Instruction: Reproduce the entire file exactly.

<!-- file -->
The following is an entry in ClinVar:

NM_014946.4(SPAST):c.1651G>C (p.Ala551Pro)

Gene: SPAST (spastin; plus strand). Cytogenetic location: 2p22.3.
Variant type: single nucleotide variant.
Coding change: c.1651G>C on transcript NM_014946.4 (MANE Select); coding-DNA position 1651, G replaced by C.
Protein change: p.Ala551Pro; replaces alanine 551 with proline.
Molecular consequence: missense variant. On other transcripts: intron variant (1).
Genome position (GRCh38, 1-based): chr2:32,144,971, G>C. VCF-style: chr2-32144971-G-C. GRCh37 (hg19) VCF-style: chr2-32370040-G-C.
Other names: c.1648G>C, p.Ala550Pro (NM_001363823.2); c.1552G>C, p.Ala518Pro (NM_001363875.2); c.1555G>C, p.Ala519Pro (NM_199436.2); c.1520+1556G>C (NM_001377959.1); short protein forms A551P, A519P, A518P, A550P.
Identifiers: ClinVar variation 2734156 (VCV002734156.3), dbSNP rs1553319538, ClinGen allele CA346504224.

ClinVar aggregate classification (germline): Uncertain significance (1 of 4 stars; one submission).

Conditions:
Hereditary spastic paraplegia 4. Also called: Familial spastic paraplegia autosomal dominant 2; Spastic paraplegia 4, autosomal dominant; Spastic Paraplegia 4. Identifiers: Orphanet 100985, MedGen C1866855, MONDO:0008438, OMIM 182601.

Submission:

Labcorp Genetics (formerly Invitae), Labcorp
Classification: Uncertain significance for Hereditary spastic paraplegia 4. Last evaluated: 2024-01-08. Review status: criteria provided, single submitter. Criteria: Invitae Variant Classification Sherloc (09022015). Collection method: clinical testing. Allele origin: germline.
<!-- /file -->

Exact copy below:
The following is an entry in ClinVar:

NM_014946.4(SPAST):c.1651G>C (p.Ala551Pro)

Gene: SPAST (spastin; plus strand). Cytogenetic location: 2p22.3.
Variant type: single nucleotide variant.
Coding change: c.1651G>C on transcript NM_014946.4 (MANE Select); coding-DNA position 1651, G replaced by C.
Protein change: p.Ala551Pro; replaces alanine 551 with proline.
Molecular consequence: missense variant. On other transcripts: intron variant (1).
Genome position (GRCh38, 1-based): chr2:32,144,971, G>C. VCF-style: chr2-32144971-G-C. GRCh37 (hg19) VCF-style: chr2-32370040-G-C.
Other names: c.1648G>C, p.Ala550Pro (NM_001363823.2); c.1552G>C, p.Ala518Pro (NM_001363875.2); c.1555G>C, p.Ala519Pro (NM_199436.2); c.1520+1556G>C (NM_001377959.1); short protein forms A551P, A519P, A518P, A550P.
Identifiers: ClinVar variation 2734156 (VCV002734156.3), dbSNP rs1553319538, ClinGen allele CA346504224.

ClinVar aggregate classification (germline): Uncertain significance (1 of 4 stars; one submission).

Conditions:
Hereditary spastic paraplegia 4. Also called: Familial spastic paraplegia autosomal dominant 2; Spastic paraplegia 4, autosomal dominant; Spastic Paraplegia 4. Identifiers: Orphanet 100985, MedGen C1866855, MONDO:0008438, OMIM 182601.

Submission:

Labcorp Genetics (formerly Invitae), Labcorp
Classification: Uncertain significance for Hereditary spastic paraplegia 4. Last evaluated: 2024-01-08. Review status: criteria provided, single submitter. Criteria: Invitae Variant Classification Sherloc (09022015). Collection method: clinical testing. Allele origin: germline.